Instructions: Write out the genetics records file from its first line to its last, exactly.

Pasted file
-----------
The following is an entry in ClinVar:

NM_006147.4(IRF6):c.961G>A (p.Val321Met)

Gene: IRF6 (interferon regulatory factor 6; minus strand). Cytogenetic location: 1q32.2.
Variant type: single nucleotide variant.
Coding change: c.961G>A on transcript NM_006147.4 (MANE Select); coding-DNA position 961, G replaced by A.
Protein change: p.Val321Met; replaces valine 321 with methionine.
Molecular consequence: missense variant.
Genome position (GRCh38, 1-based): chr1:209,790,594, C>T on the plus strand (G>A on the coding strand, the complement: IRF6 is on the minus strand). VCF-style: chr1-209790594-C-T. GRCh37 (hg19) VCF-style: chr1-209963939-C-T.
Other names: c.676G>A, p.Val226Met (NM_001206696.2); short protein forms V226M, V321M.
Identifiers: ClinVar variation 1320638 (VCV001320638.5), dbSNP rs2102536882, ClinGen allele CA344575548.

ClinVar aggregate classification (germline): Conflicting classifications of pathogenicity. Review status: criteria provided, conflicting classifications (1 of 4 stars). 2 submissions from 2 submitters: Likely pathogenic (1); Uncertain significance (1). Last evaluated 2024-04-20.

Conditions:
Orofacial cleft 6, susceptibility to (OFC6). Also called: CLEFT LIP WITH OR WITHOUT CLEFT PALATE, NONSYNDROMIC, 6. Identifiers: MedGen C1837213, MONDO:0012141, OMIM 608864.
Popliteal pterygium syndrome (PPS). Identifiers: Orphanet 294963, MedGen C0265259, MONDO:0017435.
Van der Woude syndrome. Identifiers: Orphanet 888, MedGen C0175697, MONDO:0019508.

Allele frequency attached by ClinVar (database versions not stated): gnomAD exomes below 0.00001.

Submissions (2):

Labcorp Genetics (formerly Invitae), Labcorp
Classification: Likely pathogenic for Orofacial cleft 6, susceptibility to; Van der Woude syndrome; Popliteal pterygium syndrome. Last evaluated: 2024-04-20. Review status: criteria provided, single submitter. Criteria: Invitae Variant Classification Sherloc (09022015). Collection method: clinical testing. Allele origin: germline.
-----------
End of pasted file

The following is an entry in ClinVar:

NM_006147.4(IRF6):c.961G>A (p.Val321Met)

Gene: IRF6 (interferon regulatory factor 6; minus strand). Cytogenetic location: 1q32.2.
Variant type: single nucleotide variant.
Coding change: c.961G>A on transcript NM_006147.4 (MANE Select); coding-DNA position 961, G replaced by A.
Protein change: p.Val321Met; replaces valine 321 with methionine.
Molecular consequence: missense variant.
Genome position (GRCh38, 1-based): chr1:209,790,594, C>T on the plus strand (G>A on the coding strand, the complement: IRF6 is on the minus strand). VCF-style: chr1-209790594-C-T. GRCh37 (hg19) VCF-style: chr1-209963939-C-T.
Other names: c.676G>A, p.Val226Met (NM_001206696.2); short protein forms V226M, V321M.
Identifiers: ClinVar variation 1320638 (VCV001320638.5), dbSNP rs2102536882, ClinGen allele CA344575548.

ClinVar aggregate classification (germline): Conflicting classifications of pathogenicity. Review status: criteria provided, conflicting classifications (1 of 4 stars). 2 submissions from 2 submitters: Likely pathogenic (1); Uncertain significance (1). Last evaluated 2024-04-20.

Conditions:
Orofacial cleft 6, susceptibility to (OFC6). Also called: CLEFT LIP WITH OR WITHOUT CLEFT PALATE, NONSYNDROMIC, 6. Identifiers: MedGen C1837213, MONDO:0012141, OMIM 608864.
Popliteal pterygium syndrome (PPS). Identifiers: Orphanet 294963, MedGen C0265259, MONDO:0017435.
Van der Woude syndrome. Identifiers: Orphanet 888, MedGen C0175697, MONDO:0019508.

Allele frequency attached by ClinVar (database versions not stated): gnomAD exomes below 0.00001.

Submissions (2):

Labcorp Genetics (formerly Invitae), Labcorp
Classification: Likely pathogenic for Orofacial cleft 6, susceptibility to; Van der Woude syndrome; Popliteal pterygium syndrome. Last evaluated: 2024-04-20. Review status: criteria provided, single submitter. Criteria: Invitae Variant Classification Sherloc (09022015). Collection method: clinical testing. Allele origin: germline.